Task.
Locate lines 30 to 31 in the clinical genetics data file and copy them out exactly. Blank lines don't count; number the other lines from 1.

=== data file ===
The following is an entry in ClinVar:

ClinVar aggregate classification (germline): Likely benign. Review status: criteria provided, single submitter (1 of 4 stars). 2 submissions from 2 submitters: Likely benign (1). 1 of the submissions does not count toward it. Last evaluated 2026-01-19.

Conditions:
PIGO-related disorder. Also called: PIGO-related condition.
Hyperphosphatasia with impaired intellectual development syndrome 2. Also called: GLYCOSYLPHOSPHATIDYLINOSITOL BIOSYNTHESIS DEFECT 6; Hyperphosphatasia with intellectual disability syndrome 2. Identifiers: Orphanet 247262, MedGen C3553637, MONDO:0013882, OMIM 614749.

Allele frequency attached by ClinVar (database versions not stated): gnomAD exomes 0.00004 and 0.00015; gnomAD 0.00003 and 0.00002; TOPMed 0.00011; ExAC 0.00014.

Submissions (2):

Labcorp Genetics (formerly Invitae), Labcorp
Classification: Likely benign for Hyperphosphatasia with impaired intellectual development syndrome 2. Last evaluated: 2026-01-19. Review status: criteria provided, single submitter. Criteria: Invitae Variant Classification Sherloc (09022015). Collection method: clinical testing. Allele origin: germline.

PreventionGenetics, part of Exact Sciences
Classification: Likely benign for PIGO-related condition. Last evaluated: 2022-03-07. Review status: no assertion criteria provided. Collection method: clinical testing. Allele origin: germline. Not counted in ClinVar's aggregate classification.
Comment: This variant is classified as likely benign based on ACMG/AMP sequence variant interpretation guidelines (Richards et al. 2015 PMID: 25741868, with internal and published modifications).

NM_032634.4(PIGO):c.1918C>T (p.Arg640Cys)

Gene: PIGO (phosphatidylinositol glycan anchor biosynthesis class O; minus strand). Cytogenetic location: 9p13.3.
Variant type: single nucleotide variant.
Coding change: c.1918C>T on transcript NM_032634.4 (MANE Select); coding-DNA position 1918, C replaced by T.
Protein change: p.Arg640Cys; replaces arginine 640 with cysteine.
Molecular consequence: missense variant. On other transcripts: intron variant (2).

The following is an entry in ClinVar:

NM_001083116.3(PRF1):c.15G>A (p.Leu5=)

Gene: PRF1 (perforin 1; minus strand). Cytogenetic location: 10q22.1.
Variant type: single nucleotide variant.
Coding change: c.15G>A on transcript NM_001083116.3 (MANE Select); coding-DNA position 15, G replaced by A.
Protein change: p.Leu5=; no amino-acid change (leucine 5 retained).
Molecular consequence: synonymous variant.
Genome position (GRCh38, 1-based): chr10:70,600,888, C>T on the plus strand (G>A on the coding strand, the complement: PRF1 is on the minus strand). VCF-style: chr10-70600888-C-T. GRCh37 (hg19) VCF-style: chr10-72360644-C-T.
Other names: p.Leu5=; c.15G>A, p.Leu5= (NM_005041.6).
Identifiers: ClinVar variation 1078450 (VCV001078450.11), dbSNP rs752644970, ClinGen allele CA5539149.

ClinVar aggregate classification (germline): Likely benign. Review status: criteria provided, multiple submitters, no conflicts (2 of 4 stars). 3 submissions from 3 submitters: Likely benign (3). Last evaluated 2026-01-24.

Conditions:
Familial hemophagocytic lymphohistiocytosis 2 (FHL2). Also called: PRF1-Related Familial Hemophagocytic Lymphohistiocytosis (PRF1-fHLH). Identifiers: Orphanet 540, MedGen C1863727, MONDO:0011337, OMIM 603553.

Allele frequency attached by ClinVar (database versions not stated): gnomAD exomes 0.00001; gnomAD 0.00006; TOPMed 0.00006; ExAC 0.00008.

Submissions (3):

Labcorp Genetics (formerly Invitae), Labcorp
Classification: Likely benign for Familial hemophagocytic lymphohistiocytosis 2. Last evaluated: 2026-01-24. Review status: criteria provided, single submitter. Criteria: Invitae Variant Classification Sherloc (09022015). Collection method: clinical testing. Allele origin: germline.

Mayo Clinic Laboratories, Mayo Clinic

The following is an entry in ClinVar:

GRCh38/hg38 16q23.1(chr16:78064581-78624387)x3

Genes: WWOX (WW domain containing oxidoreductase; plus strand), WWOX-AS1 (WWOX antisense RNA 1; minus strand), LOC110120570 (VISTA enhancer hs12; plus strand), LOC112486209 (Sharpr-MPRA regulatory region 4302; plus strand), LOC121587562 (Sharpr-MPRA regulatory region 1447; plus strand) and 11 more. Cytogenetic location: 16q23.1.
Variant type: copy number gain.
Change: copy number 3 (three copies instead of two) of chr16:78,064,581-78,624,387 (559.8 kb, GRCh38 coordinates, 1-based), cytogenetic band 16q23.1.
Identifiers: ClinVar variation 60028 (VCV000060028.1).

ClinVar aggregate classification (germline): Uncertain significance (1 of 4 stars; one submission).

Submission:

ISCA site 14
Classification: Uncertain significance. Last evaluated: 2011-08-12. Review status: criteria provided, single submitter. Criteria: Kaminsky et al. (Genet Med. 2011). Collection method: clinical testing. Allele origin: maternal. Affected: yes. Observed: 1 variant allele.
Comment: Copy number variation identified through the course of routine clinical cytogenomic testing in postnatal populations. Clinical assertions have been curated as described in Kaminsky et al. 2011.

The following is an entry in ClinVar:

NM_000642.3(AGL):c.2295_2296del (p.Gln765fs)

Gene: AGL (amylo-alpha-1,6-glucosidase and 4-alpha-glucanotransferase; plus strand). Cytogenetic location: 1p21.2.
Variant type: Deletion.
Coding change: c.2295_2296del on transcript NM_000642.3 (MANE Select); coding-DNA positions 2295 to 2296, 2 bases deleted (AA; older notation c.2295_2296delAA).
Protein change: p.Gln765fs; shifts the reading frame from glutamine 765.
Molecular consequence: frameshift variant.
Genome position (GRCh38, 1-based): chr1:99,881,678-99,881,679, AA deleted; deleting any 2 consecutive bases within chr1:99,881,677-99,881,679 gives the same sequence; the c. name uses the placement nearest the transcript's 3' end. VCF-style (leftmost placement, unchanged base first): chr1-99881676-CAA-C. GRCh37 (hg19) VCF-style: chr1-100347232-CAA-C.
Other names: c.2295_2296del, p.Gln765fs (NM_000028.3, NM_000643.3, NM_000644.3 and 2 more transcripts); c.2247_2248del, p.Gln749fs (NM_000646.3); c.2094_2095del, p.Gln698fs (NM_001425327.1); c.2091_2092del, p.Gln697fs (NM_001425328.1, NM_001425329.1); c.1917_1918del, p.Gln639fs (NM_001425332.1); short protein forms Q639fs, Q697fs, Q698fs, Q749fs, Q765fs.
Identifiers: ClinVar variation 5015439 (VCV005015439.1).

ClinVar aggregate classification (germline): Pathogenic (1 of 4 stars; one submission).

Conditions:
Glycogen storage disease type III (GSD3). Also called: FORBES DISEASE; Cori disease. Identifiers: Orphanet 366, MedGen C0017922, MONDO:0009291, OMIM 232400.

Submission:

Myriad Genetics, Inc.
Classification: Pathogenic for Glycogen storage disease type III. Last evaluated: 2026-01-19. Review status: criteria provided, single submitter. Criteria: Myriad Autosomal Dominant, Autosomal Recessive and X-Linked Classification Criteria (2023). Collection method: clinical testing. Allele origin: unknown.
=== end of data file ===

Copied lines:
Conditions:
Familial hemophagocytic lymphohistiocytosis 2 (FHL2). Also called: PRF1-Related Familial Hemophagocytic Lymphohistiocytosis (PRF1-fHLH). Identifiers: Orphanet 540, MedGen C1863727, MONDO:0011337, OMIM 603553.